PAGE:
Honey, is your son a flat wart? Verruca plana is usually a self-limiting disease. Therefore, the focus of treatment is to speed up the alleviation of symptoms and control itching.
Local corticosteroids are the first-line treatment for local lichen planus. Local corticosteroids are often used as an adjuvant therapy for systemic therapy or phototherapy.
Local corticosteroids - Although local corticosteroids are the main treatment for patients with local lichen planus, the efficacy of these drugs has not been evaluated in clinical trials. Based on the recommendation of clinical experience and the relative safety of this therapy, local corticosteroids are used as first-line treatment.
Local lichen planus of the trunk and extremities is usually treated with topical corticosteroids (e.g., 0.05% betamethasone dipropionate, 0.05% difluoroacetate) cream or ointment (twice a day). Because topical corticosteroid-induced skin atrophy is most likely to occur on the rubbed or facial skin, the use of moderate or inefficient corticosteroid cream or ointment is preferred in the treatment of lesions in these areas. Therapeutic effects should be evaluated after 2-3 weeks of treatment.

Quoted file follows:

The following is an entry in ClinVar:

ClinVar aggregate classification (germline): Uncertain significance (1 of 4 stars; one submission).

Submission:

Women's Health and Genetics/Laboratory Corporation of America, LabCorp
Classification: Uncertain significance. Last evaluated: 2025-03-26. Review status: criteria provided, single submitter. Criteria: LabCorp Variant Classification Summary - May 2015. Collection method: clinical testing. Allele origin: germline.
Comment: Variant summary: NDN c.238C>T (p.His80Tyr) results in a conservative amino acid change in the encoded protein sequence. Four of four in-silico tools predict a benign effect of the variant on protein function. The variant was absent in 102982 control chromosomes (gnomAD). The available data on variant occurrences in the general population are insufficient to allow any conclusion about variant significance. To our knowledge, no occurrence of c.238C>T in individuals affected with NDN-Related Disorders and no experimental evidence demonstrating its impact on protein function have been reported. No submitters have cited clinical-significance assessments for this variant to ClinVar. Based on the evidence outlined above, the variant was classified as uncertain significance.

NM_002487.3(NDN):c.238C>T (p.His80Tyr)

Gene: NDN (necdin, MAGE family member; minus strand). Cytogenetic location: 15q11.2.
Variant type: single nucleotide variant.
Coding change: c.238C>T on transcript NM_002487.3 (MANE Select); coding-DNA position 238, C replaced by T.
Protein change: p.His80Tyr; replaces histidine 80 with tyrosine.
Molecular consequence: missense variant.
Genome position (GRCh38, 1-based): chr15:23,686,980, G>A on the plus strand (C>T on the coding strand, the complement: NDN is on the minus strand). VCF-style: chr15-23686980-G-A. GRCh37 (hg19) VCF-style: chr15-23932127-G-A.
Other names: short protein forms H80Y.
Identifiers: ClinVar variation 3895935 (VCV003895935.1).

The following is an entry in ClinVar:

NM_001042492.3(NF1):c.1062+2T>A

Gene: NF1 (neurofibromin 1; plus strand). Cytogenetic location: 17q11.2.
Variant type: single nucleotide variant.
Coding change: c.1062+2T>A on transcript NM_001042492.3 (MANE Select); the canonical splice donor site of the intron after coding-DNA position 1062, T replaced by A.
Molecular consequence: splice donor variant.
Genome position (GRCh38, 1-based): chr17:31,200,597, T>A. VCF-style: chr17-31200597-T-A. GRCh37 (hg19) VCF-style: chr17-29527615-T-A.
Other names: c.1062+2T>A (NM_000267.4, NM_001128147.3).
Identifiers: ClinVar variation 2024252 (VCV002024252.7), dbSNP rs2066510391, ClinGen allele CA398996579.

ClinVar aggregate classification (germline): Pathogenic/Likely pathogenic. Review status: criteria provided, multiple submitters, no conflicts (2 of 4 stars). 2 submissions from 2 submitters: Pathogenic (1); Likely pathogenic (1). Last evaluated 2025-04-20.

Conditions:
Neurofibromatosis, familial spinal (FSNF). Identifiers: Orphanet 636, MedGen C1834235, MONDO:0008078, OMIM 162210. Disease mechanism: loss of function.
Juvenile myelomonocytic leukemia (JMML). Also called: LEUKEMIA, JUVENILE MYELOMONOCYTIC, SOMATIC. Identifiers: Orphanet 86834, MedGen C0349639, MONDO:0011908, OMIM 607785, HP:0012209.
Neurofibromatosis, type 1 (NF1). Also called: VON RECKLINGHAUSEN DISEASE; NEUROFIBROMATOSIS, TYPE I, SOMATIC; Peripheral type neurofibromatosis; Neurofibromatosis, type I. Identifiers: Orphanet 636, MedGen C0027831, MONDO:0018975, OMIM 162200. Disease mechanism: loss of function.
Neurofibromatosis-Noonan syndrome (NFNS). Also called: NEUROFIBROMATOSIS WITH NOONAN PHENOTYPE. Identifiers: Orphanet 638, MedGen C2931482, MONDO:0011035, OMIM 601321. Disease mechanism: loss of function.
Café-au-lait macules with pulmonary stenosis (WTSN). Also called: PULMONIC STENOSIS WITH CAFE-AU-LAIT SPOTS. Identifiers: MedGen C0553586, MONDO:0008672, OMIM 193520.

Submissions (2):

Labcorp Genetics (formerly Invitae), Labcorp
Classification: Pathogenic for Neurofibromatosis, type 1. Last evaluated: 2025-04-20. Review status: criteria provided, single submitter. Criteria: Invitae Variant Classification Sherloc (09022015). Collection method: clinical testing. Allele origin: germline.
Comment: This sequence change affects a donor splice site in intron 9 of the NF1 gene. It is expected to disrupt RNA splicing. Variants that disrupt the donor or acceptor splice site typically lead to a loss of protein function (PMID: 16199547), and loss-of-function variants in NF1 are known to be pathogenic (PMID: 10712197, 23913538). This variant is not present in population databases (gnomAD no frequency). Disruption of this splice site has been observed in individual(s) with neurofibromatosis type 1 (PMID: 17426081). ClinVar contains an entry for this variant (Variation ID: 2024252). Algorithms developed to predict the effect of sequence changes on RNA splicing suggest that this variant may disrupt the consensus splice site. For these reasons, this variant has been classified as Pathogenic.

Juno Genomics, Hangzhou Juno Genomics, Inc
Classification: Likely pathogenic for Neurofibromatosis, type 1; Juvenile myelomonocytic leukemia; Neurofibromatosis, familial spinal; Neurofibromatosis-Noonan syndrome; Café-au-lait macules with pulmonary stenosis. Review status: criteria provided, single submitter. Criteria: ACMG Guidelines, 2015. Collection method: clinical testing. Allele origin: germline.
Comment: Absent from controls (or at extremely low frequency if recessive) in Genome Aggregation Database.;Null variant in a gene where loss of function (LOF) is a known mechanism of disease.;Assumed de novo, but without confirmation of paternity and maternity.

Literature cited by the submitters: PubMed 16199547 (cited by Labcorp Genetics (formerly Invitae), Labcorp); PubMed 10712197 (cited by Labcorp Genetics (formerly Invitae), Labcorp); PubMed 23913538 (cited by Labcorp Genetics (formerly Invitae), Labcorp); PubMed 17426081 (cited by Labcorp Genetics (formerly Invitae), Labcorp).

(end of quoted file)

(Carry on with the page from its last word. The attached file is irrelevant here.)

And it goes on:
However, there is a risk of skin atrophy and this side effect should be closely observed and followed up.
Intrathermal injection of corticosteroids - topical corticosteroids for hypertrophic lesions of lichen planus may be less effective than for typical skin lesions. Clinical experience has shown that intradermal corticosteroid injection can benefit patients with hypertrophic lichen planus. Triamcinolone acetonide with a concentration of 2.5-10 mg/mL is usually given to treat the disease. The dosage should be able to make hypertrophic lesions white or at least infiltrate hypertrophic lesions. Corticosteroids should be avoided to the greatest extent from spreading to the surrounding normal skin. We limited the total dose of triamcinolone acetonide to no more than 40 mg per treatment. After 4-6 weeks, the injection can be repeated.